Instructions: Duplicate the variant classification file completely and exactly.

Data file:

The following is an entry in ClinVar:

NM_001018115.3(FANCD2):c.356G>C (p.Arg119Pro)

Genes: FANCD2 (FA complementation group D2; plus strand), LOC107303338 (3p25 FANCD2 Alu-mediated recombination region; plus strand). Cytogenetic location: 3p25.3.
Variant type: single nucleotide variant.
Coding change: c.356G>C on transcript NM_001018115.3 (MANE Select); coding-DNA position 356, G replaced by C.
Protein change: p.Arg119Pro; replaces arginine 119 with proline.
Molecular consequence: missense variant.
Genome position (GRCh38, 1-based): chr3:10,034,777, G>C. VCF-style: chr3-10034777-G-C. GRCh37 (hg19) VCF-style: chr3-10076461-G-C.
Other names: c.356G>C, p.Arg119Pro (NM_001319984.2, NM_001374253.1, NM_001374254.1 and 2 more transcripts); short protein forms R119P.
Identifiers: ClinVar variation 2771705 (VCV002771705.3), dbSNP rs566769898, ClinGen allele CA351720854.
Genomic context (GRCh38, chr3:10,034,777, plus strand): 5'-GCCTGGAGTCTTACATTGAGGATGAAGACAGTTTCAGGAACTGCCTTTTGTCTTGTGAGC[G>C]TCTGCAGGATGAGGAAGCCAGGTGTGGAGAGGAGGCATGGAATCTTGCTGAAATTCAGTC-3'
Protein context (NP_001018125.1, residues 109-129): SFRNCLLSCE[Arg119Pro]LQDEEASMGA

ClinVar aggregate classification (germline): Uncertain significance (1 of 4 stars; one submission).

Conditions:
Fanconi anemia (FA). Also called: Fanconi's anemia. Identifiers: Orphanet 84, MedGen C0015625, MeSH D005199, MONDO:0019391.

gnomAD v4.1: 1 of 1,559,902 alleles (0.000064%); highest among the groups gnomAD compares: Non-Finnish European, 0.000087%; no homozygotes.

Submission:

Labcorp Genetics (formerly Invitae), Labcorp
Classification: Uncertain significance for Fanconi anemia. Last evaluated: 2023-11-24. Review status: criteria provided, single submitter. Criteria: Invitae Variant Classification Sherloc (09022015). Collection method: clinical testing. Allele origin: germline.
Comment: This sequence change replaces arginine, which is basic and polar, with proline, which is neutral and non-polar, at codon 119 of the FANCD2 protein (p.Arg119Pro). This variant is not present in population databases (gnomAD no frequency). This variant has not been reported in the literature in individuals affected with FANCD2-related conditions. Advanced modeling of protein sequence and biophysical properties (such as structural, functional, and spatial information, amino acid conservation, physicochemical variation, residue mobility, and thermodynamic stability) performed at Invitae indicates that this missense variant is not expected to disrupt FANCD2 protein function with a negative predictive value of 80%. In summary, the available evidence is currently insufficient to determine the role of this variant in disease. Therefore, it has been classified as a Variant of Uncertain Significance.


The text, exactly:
The following is an entry in ClinVar:

NM_001018115.3(FANCD2):c.356G>C (p.Arg119Pro)

Genes: FANCD2 (FA complementation group D2; plus strand), LOC107303338 (3p25 FANCD2 Alu-mediated recombination region; plus strand). Cytogenetic location: 3p25.3.
Variant type: single nucleotide variant.
Coding change: c.356G>C on transcript NM_001018115.3 (MANE Select); coding-DNA position 356, G replaced by C.
Protein change: p.Arg119Pro; replaces arginine 119 with proline.
Molecular consequence: missense variant.
Genome position (GRCh38, 1-based): chr3:10,034,777, G>C. VCF-style: chr3-10034777-G-C. GRCh37 (hg19) VCF-style: chr3-10076461-G-C.
Other names: c.356G>C, p.Arg119Pro (NM_001319984.2, NM_001374253.1, NM_001374254.1 and 2 more transcripts); short protein forms R119P.
Identifiers: ClinVar variation 2771705 (VCV002771705.3), dbSNP rs566769898, ClinGen allele CA351720854.
Genomic context (GRCh38, chr3:10,034,777, plus strand): 5'-GCCTGGAGTCTTACATTGAGGATGAAGACAGTTTCAGGAACTGCCTTTTGTCTTGTGAGC[G>C]TCTGCAGGATGAGGAAGCCAGGTGTGGAGAGGAGGCATGGAATCTTGCTGAAATTCAGTC-3'
Protein context (NP_001018125.1, residues 109-129): SFRNCLLSCE[Arg119Pro]LQDEEASMGA

ClinVar aggregate classification (germline): Uncertain significance (1 of 4 stars; one submission).

Conditions:
Fanconi anemia (FA). Also called: Fanconi's anemia. Identifiers: Orphanet 84, MedGen C0015625, MeSH D005199, MONDO:0019391.

gnomAD v4.1: 1 of 1,559,902 alleles (0.000064%); highest among the groups gnomAD compares: Non-Finnish European, 0.000087%; no homozygotes.

Submission:

Labcorp Genetics (formerly Invitae), Labcorp
Classification: Uncertain significance for Fanconi anemia. Last evaluated: 2023-11-24. Review status: criteria provided, single submitter. Criteria: Invitae Variant Classification Sherloc (09022015). Collection method: clinical testing. Allele origin: germline.
Comment: This sequence change replaces arginine, which is basic and polar, with proline, which is neutral and non-polar, at codon 119 of the FANCD2 protein (p.Arg119Pro). This variant is not present in population databases (gnomAD no frequency). This variant has not been reported in the literature in individuals affected with FANCD2-related conditions. Advanced modeling of protein sequence and biophysical properties (such as structural, functional, and spatial information, amino acid conservation, physicochemical variation, residue mobility, and thermodynamic stability) performed at Invitae indicates that this missense variant is not expected to disrupt FANCD2 protein function with a negative predictive value of 80%. In summary, the available evidence is currently insufficient to determine the role of this variant in disease. Therefore, it has been classified as a Variant of Uncertain Significance.